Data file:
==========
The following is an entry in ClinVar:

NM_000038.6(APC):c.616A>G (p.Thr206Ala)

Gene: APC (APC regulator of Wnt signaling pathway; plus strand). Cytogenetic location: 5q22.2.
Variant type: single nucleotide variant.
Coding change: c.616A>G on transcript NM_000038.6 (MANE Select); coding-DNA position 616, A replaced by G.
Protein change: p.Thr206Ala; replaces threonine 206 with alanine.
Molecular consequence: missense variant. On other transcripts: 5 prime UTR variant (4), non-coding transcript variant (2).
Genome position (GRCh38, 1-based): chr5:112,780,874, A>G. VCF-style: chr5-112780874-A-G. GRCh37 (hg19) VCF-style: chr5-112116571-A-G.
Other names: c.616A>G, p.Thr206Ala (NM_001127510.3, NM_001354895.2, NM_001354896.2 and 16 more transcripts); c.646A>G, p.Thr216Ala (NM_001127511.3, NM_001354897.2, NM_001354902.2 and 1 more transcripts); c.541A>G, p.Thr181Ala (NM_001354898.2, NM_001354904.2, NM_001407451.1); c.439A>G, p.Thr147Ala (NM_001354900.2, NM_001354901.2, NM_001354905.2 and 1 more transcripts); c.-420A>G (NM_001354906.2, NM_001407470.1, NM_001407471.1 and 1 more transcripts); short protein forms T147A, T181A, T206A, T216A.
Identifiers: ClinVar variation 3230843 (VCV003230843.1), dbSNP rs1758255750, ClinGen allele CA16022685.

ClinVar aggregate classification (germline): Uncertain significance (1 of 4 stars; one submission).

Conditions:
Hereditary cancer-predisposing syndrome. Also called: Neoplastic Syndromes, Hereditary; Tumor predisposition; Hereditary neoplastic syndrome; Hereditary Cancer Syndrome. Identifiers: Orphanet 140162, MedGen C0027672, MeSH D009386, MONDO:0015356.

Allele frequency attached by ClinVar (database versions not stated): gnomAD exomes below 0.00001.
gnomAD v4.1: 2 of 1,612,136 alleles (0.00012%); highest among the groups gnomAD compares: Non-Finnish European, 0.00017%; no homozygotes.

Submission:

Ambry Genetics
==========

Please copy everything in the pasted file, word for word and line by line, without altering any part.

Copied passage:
The following is an entry in ClinVar:

NM_000038.6(APC):c.616A>G (p.Thr206Ala)

Gene: APC (APC regulator of Wnt signaling pathway; plus strand). Cytogenetic location: 5q22.2.
Variant type: single nucleotide variant.
Coding change: c.616A>G on transcript NM_000038.6 (MANE Select); coding-DNA position 616, A replaced by G.
Protein change: p.Thr206Ala; replaces threonine 206 with alanine.
Molecular consequence: missense variant. On other transcripts: 5 prime UTR variant (4), non-coding transcript variant (2).
Genome position (GRCh38, 1-based): chr5:112,780,874, A>G. VCF-style: chr5-112780874-A-G. GRCh37 (hg19) VCF-style: chr5-112116571-A-G.
Other names: c.616A>G, p.Thr206Ala (NM_001127510.3, NM_001354895.2, NM_001354896.2 and 16 more transcripts); c.646A>G, p.Thr216Ala (NM_001127511.3, NM_001354897.2, NM_001354902.2 and 1 more transcripts); c.541A>G, p.Thr181Ala (NM_001354898.2, NM_001354904.2, NM_001407451.1); c.439A>G, p.Thr147Ala (NM_001354900.2, NM_001354901.2, NM_001354905.2 and 1 more transcripts); c.-420A>G (NM_001354906.2, NM_001407470.1, NM_001407471.1 and 1 more transcripts); short protein forms T147A, T181A, T206A, T216A.
Identifiers: ClinVar variation 3230843 (VCV003230843.1), dbSNP rs1758255750, ClinGen allele CA16022685.

ClinVar aggregate classification (germline): Uncertain significance (1 of 4 stars; one submission).

Conditions:
Hereditary cancer-predisposing syndrome. Also called: Neoplastic Syndromes, Hereditary; Tumor predisposition; Hereditary neoplastic syndrome; Hereditary Cancer Syndrome. Identifiers: Orphanet 140162, MedGen C0027672, MeSH D009386, MONDO:0015356.

Allele frequency attached by ClinVar (database versions not stated): gnomAD exomes below 0.00001.
gnomAD v4.1: 2 of 1,612,136 alleles (0.00012%); highest among the groups gnomAD compares: Non-Finnish European, 0.00017%; no homozygotes.

Submission:

Ambry Genetics